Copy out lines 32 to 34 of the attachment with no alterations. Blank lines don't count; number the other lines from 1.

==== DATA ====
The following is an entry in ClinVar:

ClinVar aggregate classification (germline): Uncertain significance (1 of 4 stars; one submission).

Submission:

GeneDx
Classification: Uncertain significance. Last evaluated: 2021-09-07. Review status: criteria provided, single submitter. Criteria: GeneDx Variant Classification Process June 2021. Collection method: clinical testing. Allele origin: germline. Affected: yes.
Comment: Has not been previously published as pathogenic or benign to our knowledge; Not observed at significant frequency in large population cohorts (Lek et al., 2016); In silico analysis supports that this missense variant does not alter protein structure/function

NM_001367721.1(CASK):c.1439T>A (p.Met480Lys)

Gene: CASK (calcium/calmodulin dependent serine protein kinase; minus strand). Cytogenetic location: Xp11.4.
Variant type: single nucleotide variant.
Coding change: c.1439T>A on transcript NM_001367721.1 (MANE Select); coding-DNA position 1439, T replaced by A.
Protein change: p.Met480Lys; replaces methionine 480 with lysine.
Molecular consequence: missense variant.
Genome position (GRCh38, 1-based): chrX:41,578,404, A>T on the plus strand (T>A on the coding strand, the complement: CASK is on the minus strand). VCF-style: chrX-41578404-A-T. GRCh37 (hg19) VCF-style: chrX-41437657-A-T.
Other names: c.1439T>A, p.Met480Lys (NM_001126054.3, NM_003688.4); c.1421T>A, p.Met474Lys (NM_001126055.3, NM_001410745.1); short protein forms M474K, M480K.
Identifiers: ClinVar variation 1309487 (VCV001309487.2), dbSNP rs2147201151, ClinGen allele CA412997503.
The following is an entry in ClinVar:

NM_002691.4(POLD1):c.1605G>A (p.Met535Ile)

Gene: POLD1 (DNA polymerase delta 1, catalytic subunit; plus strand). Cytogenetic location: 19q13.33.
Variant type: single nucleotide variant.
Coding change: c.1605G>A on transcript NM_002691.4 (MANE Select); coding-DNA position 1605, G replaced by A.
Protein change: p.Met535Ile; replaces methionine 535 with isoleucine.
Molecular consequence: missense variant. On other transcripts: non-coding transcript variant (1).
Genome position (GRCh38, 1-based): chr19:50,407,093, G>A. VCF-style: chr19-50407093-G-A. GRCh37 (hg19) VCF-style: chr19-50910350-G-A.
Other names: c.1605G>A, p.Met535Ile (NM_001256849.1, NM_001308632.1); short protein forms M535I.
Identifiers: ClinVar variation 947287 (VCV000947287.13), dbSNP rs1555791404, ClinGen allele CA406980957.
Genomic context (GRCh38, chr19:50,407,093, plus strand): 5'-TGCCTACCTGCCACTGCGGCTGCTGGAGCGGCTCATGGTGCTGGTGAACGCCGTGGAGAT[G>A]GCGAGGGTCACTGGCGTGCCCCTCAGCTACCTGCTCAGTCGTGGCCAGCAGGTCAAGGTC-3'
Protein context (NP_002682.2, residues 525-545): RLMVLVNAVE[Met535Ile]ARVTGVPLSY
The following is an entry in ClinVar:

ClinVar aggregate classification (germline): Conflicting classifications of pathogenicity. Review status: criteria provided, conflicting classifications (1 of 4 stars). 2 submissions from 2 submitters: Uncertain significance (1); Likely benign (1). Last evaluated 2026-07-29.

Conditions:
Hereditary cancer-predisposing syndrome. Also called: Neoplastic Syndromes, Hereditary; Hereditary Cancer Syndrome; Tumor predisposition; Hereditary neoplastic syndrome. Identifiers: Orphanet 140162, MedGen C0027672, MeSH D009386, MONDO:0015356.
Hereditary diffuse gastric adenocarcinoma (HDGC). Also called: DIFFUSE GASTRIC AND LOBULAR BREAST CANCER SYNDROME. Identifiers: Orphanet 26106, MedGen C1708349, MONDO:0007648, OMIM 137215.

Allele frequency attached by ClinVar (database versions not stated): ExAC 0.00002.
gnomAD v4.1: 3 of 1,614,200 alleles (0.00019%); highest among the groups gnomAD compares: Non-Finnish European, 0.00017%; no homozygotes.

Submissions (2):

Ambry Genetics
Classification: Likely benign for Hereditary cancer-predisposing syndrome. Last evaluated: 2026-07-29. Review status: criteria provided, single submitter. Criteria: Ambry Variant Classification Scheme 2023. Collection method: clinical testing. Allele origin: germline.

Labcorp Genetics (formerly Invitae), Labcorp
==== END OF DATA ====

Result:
Hereditary diffuse gastric adenocarcinoma (HDGC). Also called: DIFFUSE GASTRIC AND LOBULAR BREAST CANCER SYNDROME. Identifiers: Orphanet 26106, MedGen C1708349, MONDO:0007648, OMIM 137215.

Allele frequency attached by ClinVar (database versions not stated): ExAC 0.00002.
gnomAD v4.1: 3 of 1,614,200 alleles (0.00019%); highest among the groups gnomAD compares: Non-Finnish European, 0.00017%; no homozygotes.